Posts: 110 | Threads: 11
Joined: Apr 2010
Reputation: 0

  • VIP
Hi we were quite lucky when applying to be rehoused as my partners work got involved and put alot of pressure on the council to move us, we had a council flat within 4 mths! I think you need to try and get someone on your side, ie a councelor from your local district maybe? Councils seem to hurry things along when there is a third party as it makes them look bad, however as you have a disabled child you should be put as a high prioity on the waiting list. Do you know how far up the list you are?

Louise xx
Posts: 449 | Threads: 65
Joined: Mar 2010
Reputation: 0

  • VIP
I'm not looking to be rehoused, we were rehoused here 2 years ago, on a promise that this property would be adapted for us. After we'd moved in they started umming and arring over the adaptations, until I contacted a local counsellor who fought on my behalf until they promised to do the work.
I've got a meeting with an architect on Friday now to view the plans, but they won't consider anything for storage of all his equipment, even though I can barely get to his bed as he has a pram, physio rolls, and a chair in there amongst other things! Goodness knows what it will be like when they fit the hoist in, and I'm assuming at some point he'll need a special bed (he's currently in a single bed with a frame round, which was originally the top of a set of bunk beds)
Heart Raising the awareness of encephalitis, one baby step at a time.....Heart
Posts: 12 | Threads: 0
Joined: May 2010
Reputation: 0

  • Registered
Anyone who has a disabled child can get a DFG regardless of whether they own their own home or live in a council house/housing association property. The grant amount is around £30,000 maximium if I remember rightly which means anything extra over that amount has to be paid for by the family..it will usually cover just the basics although it can depend on the OT who doing the application..some are better at getting things than others!!! You also have to agree to stay in the house for a minimum of five years after the work has been done or you have to reimburse the council. Unfortunately you really do often have to fight your corner as they will usually go for the cheapest option..not necessarily what is best for the child.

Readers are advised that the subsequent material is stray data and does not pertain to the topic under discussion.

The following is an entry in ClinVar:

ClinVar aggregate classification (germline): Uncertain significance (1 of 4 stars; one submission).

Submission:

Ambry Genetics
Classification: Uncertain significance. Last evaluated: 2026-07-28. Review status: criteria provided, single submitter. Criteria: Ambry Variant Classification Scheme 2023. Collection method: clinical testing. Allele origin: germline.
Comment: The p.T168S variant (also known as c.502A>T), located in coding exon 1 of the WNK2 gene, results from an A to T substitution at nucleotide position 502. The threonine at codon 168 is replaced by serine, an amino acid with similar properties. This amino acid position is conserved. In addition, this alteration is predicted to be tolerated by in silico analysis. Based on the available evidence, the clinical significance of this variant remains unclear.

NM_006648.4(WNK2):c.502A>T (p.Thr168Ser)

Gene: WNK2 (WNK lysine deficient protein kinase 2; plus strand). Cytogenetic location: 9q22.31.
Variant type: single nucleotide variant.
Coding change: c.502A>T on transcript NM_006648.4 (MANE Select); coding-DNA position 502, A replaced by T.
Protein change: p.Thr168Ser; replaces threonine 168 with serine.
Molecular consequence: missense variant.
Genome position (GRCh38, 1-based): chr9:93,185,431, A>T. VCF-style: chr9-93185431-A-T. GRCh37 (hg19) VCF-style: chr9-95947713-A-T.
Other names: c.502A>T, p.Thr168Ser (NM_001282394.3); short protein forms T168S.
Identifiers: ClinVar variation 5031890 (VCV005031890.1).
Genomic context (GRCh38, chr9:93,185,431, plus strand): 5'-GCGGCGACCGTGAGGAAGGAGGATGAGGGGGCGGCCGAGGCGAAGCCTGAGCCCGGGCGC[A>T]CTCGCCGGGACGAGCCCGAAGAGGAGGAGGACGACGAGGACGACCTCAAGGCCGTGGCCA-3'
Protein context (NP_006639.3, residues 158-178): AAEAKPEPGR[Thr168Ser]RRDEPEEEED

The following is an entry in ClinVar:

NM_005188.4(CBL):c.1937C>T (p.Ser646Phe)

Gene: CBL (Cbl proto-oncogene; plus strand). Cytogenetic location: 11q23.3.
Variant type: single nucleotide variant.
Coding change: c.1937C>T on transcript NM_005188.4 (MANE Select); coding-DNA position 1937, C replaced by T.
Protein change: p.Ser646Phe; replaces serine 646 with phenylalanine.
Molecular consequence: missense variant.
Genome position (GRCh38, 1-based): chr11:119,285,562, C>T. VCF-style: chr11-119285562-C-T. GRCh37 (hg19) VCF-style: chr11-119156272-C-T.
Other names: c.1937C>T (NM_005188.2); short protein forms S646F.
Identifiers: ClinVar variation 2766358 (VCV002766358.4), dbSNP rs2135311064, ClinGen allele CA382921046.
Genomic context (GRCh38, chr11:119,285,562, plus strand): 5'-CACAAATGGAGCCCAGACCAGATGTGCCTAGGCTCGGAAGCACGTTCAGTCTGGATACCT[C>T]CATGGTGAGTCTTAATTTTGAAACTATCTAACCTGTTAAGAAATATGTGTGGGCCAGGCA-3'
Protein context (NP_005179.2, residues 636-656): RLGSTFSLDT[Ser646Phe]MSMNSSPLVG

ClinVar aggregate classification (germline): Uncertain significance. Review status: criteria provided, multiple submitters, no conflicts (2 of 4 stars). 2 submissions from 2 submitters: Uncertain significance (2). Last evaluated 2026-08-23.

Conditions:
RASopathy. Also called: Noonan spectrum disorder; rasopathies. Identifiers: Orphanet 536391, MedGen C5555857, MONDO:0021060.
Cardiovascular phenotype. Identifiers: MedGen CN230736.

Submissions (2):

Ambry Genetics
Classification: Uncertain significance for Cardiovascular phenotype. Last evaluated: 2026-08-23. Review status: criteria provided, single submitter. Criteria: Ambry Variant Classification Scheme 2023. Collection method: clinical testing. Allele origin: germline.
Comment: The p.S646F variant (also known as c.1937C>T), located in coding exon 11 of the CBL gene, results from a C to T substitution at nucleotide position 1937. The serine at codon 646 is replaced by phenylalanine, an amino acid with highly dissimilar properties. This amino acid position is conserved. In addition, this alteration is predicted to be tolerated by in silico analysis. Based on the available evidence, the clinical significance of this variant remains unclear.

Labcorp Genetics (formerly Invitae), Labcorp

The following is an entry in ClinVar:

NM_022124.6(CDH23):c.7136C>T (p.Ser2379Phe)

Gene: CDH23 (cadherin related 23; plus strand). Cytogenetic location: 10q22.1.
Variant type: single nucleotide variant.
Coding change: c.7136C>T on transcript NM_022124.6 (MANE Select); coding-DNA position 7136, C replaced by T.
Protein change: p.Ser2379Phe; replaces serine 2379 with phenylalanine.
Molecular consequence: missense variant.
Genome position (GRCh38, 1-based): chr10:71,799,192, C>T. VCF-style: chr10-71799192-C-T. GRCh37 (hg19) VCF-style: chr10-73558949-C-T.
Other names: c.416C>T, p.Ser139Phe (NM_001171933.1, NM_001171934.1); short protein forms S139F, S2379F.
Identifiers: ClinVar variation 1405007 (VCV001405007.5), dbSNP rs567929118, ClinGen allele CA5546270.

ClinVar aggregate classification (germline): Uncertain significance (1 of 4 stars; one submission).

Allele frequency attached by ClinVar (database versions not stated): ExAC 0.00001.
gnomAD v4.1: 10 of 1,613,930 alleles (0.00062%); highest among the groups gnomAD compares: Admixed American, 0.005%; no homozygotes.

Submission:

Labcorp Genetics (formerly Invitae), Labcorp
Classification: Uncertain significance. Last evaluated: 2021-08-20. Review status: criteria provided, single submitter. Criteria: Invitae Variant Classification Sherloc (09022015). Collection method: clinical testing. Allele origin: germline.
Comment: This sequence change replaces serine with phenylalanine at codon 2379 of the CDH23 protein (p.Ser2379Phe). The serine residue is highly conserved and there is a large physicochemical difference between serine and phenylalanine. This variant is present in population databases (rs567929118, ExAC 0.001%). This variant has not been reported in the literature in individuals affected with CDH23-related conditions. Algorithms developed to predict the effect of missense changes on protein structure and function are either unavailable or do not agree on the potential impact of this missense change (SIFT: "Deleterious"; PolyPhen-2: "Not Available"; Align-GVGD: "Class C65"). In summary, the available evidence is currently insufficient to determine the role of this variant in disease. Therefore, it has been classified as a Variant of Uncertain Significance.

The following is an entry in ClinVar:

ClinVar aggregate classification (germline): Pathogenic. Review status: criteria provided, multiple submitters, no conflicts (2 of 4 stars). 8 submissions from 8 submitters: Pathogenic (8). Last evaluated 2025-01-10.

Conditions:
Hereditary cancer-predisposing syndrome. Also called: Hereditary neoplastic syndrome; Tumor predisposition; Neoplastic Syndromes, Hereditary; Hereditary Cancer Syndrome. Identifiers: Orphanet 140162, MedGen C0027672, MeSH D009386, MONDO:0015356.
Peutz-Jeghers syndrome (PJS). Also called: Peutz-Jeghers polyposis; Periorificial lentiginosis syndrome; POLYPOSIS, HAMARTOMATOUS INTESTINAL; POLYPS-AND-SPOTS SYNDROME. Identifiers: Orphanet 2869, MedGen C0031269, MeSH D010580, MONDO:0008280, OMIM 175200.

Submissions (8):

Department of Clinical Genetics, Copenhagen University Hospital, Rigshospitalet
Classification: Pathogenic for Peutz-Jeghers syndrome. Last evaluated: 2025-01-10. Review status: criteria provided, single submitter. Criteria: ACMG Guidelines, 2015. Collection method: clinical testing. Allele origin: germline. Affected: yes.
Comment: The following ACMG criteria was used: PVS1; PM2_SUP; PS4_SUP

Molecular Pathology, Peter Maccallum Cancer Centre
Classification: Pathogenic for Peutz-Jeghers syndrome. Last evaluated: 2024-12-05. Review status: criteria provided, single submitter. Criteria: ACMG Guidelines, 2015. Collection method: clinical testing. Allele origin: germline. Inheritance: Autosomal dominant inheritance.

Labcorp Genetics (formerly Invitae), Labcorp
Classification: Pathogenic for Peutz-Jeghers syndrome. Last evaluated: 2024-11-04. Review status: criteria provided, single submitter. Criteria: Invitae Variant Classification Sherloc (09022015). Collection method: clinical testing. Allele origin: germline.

Posts: 1,725 | Threads: 21
Joined: Nov 2009
Reputation: 0

  • Moderators
it can depend on the type of disability as well melanie, we asked for a dropped kerb and driveway to be put in as its a busy road and we regularly couldnt park near our house and we were told as matt isnt in a wheelchair they couldnt help, they did put in a dropped kerb when i said that was discrimination and it was dangerous for him to get out of car on busy road (near a school) but that i would have to pay for the driveway myself, that was 5yrs ago and i have a dropped kerb that i park in front of so no walking down street with him but i cant afford to have driveway done yet they tried to force me to have a downstairs shower fitted when they made downstairs toilet indoors even though matt was scared of showers hehe
There comes a point in your life when you realize:Who matters,Who never did,Who won't anymore...And who always will..
So, don't worry about people from your past,there's a reason why they didn't make it to your future.
Posts: 7,752 | Threads: 3,202
Joined: Oct 2009
Reputation: 11

  • Administrators
Many local councils wont even pay for a dropped kerb now days just offer a discount.
Looking for sensory toys at affordable prices then look no further

Sensory toys for children with special needs CLICK HERE

Users browsing this thread: 1 Guest(s)